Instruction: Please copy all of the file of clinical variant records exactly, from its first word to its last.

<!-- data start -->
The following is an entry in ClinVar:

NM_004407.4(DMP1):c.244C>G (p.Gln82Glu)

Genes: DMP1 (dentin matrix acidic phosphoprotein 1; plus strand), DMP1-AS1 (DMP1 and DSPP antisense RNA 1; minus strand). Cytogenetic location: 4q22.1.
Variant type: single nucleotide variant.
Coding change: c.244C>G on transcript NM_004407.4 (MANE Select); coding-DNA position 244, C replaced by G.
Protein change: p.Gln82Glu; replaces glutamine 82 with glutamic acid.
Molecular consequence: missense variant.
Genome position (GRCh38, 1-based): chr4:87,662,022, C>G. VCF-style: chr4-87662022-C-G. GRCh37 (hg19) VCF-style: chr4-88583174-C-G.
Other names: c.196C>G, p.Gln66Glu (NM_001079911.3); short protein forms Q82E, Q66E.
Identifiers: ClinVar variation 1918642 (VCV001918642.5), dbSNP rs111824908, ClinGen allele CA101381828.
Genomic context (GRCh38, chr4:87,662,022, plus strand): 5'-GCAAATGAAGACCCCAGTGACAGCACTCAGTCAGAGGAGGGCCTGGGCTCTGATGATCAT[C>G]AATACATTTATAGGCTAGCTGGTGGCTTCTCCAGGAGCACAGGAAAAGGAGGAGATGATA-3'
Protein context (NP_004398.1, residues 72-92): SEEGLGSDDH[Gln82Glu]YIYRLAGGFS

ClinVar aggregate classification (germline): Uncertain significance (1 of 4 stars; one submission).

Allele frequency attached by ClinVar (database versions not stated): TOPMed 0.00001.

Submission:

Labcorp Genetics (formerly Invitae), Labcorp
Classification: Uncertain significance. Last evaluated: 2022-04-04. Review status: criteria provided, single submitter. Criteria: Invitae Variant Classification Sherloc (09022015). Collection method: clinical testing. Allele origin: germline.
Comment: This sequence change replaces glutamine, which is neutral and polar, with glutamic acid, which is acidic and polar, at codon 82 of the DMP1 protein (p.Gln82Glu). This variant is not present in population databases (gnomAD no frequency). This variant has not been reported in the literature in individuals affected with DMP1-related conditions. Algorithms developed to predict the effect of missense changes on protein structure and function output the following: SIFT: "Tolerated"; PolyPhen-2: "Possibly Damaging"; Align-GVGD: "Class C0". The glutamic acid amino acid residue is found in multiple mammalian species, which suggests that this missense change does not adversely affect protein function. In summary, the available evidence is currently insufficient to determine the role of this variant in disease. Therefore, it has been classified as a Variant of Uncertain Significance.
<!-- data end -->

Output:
The following is an entry in ClinVar:

NM_004407.4(DMP1):c.244C>G (p.Gln82Glu)

Genes: DMP1 (dentin matrix acidic phosphoprotein 1; plus strand), DMP1-AS1 (DMP1 and DSPP antisense RNA 1; minus strand). Cytogenetic location: 4q22.1.
Variant type: single nucleotide variant.
Coding change: c.244C>G on transcript NM_004407.4 (MANE Select); coding-DNA position 244, C replaced by G.
Protein change: p.Gln82Glu; replaces glutamine 82 with glutamic acid.
Molecular consequence: missense variant.
Genome position (GRCh38, 1-based): chr4:87,662,022, C>G. VCF-style: chr4-87662022-C-G. GRCh37 (hg19) VCF-style: chr4-88583174-C-G.
Other names: c.196C>G, p.Gln66Glu (NM_001079911.3); short protein forms Q82E, Q66E.
Identifiers: ClinVar variation 1918642 (VCV001918642.5), dbSNP rs111824908, ClinGen allele CA101381828.
Genomic context (GRCh38, chr4:87,662,022, plus strand): 5'-GCAAATGAAGACCCCAGTGACAGCACTCAGTCAGAGGAGGGCCTGGGCTCTGATGATCAT[C>G]AATACATTTATAGGCTAGCTGGTGGCTTCTCCAGGAGCACAGGAAAAGGAGGAGATGATA-3'
Protein context (NP_004398.1, residues 72-92): SEEGLGSDDH[Gln82Glu]YIYRLAGGFS

ClinVar aggregate classification (germline): Uncertain significance (1 of 4 stars; one submission).

Allele frequency attached by ClinVar (database versions not stated): TOPMed 0.00001.

Submission:

Labcorp Genetics (formerly Invitae), Labcorp
Classification: Uncertain significance. Last evaluated: 2022-04-04. Review status: criteria provided, single submitter. Criteria: Invitae Variant Classification Sherloc (09022015). Collection method: clinical testing. Allele origin: germline.
Comment: This sequence change replaces glutamine, which is neutral and polar, with glutamic acid, which is acidic and polar, at codon 82 of the DMP1 protein (p.Gln82Glu). This variant is not present in population databases (gnomAD no frequency). This variant has not been reported in the literature in individuals affected with DMP1-related conditions. Algorithms developed to predict the effect of missense changes on protein structure and function output the following: SIFT: "Tolerated"; PolyPhen-2: "Possibly Damaging"; Align-GVGD: "Class C0". The glutamic acid amino acid residue is found in multiple mammalian species, which suggests that this missense change does not adversely affect protein function. In summary, the available evidence is currently insufficient to determine the role of this variant in disease. Therefore, it has been classified as a Variant of Uncertain Significance.